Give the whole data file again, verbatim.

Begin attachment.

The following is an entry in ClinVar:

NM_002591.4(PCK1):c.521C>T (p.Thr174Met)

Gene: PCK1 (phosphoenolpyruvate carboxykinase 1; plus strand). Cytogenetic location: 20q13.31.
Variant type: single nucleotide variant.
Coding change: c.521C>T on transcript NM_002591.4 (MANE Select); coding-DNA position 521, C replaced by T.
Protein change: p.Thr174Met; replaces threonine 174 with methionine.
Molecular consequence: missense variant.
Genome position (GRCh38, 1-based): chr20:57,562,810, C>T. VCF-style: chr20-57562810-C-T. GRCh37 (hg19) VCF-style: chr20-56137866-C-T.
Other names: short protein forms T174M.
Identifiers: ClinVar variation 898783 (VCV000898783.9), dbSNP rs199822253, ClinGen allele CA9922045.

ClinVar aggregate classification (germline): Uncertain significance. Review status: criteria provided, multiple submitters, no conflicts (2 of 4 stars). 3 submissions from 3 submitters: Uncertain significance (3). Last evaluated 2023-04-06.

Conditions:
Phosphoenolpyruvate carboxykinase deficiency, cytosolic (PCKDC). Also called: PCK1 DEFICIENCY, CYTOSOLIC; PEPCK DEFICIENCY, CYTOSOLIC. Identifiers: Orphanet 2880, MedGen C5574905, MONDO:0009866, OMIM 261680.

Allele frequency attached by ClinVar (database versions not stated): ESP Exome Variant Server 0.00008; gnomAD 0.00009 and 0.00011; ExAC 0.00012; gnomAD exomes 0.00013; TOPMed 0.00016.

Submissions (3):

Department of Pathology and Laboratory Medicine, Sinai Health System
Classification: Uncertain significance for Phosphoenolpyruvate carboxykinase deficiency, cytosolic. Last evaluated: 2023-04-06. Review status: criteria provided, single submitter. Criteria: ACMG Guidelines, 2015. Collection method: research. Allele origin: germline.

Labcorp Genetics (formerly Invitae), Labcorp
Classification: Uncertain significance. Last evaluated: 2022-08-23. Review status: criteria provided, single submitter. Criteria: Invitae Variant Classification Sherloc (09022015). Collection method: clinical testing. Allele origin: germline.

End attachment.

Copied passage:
The following is an entry in ClinVar:

NM_002591.4(PCK1):c.521C>T (p.Thr174Met)

Gene: PCK1 (phosphoenolpyruvate carboxykinase 1; plus strand). Cytogenetic location: 20q13.31.
Variant type: single nucleotide variant.
Coding change: c.521C>T on transcript NM_002591.4 (MANE Select); coding-DNA position 521, C replaced by T.
Protein change: p.Thr174Met; replaces threonine 174 with methionine.
Molecular consequence: missense variant.
Genome position (GRCh38, 1-based): chr20:57,562,810, C>T. VCF-style: chr20-57562810-C-T. GRCh37 (hg19) VCF-style: chr20-56137866-C-T.
Other names: short protein forms T174M.
Identifiers: ClinVar variation 898783 (VCV000898783.9), dbSNP rs199822253, ClinGen allele CA9922045.

ClinVar aggregate classification (germline): Uncertain significance. Review status: criteria provided, multiple submitters, no conflicts (2 of 4 stars). 3 submissions from 3 submitters: Uncertain significance (3). Last evaluated 2023-04-06.

Conditions:
Phosphoenolpyruvate carboxykinase deficiency, cytosolic (PCKDC). Also called: PCK1 DEFICIENCY, CYTOSOLIC; PEPCK DEFICIENCY, CYTOSOLIC. Identifiers: Orphanet 2880, MedGen C5574905, MONDO:0009866, OMIM 261680.

Allele frequency attached by ClinVar (database versions not stated): ESP Exome Variant Server 0.00008; gnomAD 0.00009 and 0.00011; ExAC 0.00012; gnomAD exomes 0.00013; TOPMed 0.00016.

Submissions (3):

Department of Pathology and Laboratory Medicine, Sinai Health System
Classification: Uncertain significance for Phosphoenolpyruvate carboxykinase deficiency, cytosolic. Last evaluated: 2023-04-06. Review status: criteria provided, single submitter. Criteria: ACMG Guidelines, 2015. Collection method: research. Allele origin: germline.

Labcorp Genetics (formerly Invitae), Labcorp
Classification: Uncertain significance. Last evaluated: 2022-08-23. Review status: criteria provided, single submitter. Criteria: Invitae Variant Classification Sherloc (09022015). Collection method: clinical testing. Allele origin: germline.